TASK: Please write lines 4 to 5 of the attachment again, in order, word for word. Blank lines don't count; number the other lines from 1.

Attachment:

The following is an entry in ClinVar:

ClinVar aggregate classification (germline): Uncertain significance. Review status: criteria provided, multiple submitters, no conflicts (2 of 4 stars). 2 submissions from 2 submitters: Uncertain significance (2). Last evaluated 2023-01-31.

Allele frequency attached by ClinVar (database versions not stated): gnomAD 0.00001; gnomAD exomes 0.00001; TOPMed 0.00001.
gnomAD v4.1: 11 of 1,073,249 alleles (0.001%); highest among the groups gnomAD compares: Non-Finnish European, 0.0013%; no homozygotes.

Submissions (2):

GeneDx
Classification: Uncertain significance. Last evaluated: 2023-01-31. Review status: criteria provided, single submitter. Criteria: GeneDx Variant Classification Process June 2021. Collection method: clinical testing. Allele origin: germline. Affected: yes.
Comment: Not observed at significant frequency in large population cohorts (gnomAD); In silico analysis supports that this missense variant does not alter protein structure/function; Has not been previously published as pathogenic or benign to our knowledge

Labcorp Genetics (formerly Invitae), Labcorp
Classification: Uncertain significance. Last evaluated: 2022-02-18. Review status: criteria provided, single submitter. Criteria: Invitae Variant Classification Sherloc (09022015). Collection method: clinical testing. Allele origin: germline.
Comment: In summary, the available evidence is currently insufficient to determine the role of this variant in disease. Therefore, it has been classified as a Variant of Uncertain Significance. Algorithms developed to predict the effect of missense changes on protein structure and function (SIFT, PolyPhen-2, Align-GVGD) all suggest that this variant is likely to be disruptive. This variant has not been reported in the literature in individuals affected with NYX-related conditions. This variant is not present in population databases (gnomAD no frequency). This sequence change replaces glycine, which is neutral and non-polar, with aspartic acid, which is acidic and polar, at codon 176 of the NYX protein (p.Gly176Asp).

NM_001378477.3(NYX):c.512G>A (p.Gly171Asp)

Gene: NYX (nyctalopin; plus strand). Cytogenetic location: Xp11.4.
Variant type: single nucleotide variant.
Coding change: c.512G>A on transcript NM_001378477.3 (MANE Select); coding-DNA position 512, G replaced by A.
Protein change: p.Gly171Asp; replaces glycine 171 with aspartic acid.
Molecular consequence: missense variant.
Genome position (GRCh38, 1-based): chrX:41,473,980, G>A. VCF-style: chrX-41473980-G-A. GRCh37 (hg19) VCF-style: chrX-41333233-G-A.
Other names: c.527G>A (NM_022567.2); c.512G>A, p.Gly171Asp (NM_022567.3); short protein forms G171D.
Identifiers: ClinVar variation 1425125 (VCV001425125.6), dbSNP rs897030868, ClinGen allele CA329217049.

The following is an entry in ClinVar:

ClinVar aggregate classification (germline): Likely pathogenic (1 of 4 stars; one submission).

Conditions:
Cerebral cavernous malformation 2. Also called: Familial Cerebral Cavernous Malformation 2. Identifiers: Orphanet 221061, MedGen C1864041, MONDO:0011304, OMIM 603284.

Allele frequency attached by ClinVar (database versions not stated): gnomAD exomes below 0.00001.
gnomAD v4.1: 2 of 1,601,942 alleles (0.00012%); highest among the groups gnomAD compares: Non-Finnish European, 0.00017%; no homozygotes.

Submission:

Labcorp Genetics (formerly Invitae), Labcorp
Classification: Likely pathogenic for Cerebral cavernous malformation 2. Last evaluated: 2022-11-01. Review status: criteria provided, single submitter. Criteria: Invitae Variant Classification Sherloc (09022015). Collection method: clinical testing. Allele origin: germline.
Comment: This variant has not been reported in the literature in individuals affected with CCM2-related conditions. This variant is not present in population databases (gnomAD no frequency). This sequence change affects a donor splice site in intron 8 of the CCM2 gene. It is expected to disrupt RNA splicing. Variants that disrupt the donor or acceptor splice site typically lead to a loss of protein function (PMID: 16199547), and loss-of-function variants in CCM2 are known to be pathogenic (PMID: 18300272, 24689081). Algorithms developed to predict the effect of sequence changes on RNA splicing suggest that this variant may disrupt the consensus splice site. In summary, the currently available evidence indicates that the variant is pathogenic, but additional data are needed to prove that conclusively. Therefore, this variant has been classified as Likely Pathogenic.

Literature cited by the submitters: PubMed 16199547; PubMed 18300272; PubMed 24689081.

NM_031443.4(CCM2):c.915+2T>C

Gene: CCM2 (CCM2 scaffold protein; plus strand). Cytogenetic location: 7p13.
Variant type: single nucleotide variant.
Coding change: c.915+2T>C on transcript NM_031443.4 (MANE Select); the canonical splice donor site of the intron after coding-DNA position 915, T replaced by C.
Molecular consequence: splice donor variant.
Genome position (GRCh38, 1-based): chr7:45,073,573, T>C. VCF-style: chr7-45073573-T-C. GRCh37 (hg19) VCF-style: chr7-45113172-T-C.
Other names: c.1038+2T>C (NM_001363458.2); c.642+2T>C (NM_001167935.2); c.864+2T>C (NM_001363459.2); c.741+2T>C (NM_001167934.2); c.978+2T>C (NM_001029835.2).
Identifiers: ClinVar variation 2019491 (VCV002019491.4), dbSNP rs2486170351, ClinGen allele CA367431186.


gnomAD v4.1: 11 of 1,073,249 alleles (0.001%); highest among the groups gnomAD compares: Non-Finnish European, 0.0013%; no homozygotes.

Submissions (2):